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Defining Services in AngularJS


Services are singleton objects that provide any functionality that you want to use throughout an application. There are some useful built-in services that come with AngularJS for common tasks such as making HTTP requests. Some key AngularJS are delivered as services, including the $scope and $filter objects that I used in the earlier example. Since this is AngularJS, you can create your own services, a process that I demonstrate briefly here and describe in depth in

Singleton means that only one instance of the object will be created by AngularJS and shared between the parts of the application that need the service. Three of the methods defined by the Module object are used to create services in different ways: service, factory, and provider. All three are closely related. We are going to use the service method to create a basic service to consolidate some of the logic in following example, as shown below.

Creating a Simple Service in the example.html File

<!DOCTYPE html>


AngularJS Demo



<body>

Today is {{day || "(unknown)" | dayName}}

Tomorrow is {{day || "(unknown)" | dayName}}

</body> </html>

The service method takes two arguments: the name of the service and a factory function that is called to create the service object. When AngularJS calls the factory function, it assigns a new object that is accessible via the this keyword, and we had use this object to define today and tomorrow properties. This is a simple service, but it means we can access the today and tomorrow values via my service anywhere in our AngularJS code—something that helps simplify the development process when creating more complex applications.

Notice that we are able to use the server from within the controllers, even though we call the service method after we call the controller method. We can create our component in any order, and AngularJS will ensure that everything is set up correctly before it starts calling factory functions and performing dependency injection.

We can access our service by declaring a dependency for my days service, see example below-

...
myApp.controller("tomorrowCtrl", function ($scope, days) {
...

AngularJS uses dependency injection to locate the days service and pass it as an argument to the factory function, which means we can then get the value of the today and tomorrow properties and use the $scope service to pass them to the view.

...
myApp.controller("tomorrowCtrl", function ($scope, days) {
$scope.day = days.tomorrow;
});
...

As this article is also a part of Concepts while working with Angular JS Application . So, you must read other tutorials in order to complete understanding to developing Angular JS Application. Since, we are going to learn several concepts. That's why I have broken this article into several small article. Which allow us to easily understand several Angular JS features and concepts. Following are the list of articles.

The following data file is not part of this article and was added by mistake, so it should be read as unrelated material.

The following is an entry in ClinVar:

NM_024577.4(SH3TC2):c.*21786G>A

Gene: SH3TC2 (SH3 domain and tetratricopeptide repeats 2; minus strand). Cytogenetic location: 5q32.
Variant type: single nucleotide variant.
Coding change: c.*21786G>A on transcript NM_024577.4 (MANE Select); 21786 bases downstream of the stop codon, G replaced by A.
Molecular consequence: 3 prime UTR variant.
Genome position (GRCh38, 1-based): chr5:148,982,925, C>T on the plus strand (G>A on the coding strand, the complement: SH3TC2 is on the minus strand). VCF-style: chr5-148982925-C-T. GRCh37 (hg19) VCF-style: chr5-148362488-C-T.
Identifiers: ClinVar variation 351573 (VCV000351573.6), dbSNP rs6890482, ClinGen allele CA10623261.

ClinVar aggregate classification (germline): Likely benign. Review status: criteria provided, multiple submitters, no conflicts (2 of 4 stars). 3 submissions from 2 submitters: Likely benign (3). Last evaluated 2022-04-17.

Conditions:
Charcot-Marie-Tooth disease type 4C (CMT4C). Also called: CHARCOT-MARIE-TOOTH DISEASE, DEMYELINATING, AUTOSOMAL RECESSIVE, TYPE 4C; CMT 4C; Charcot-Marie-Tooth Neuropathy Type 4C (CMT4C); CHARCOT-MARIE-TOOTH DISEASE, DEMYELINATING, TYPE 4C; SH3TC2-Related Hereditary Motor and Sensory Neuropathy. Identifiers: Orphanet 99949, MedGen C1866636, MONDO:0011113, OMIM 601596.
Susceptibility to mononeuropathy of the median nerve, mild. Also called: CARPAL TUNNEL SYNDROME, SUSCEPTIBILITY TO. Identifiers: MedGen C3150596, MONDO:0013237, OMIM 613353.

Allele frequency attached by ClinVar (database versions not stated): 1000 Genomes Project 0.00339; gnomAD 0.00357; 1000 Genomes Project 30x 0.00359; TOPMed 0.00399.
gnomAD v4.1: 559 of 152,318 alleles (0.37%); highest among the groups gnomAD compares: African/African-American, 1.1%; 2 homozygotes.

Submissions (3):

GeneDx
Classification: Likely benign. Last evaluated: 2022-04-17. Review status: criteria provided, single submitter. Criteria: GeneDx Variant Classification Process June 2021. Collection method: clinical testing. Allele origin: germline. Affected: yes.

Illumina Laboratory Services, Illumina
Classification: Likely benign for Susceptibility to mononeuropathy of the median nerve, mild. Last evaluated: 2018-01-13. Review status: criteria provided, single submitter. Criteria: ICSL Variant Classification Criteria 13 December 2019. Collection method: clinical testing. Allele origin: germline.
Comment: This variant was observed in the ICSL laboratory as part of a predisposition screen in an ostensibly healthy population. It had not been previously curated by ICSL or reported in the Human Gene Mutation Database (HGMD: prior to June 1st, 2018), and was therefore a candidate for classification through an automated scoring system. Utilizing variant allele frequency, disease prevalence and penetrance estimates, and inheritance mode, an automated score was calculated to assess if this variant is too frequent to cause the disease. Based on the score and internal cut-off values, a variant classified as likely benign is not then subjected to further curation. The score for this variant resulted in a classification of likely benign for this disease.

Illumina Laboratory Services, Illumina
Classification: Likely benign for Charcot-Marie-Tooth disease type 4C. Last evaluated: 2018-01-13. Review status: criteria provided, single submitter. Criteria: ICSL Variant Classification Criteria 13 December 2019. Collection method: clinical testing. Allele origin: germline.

Problems Solutions
Create an AngularJS module. Use the angular.module method.
Set the scope of a module. Use the ng-app attribute.
Define a controller. Use the Module.controller method.
Apply a controller to a view. Use the ng-controller attribute.
Pass data from a controller to a view. Use the $scope service.
Define a directive. Use the Module.directive method.
Define a filter. Use the Module.filter method
Use a filter programmatically. Use the $filter method.
Define a service. Use the Module.service, Module.factory, or Module.provider method.
Define a service from an existing object or value. Use the Module.value method.
Add structure to the code in an application. Create multiple modules and declare dependencies from the module referenced by the ng-app attribute.
Register functions that are called when modules are loaded. Use the Module.config and Module.run methods.

Summary: You should read above mentioned articles in order to completely understanding to developing an Angular JS application. This article is a part of Concepts while working with Angular JS Application, which is divided in to pieces of tutorials in order to understand easily. I hope you will like this article and find it useful.

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About the author

Anil Sharma is Chief Editor of dotnet-stuff.com. He's a software professional and loves to work with Microsoft .Net. He's usually writes articles about .Net related technologies and here to shares his experiences, personal notes, Tutorials, Examples, Problems & Solutions, Code Snippets, Reference Manual and Resources with C#, Asp.Net, Linq , Ajax, MVC, Entity Framework, WCF, SQL Server, jQuery, Visual Studio and much more...!!!

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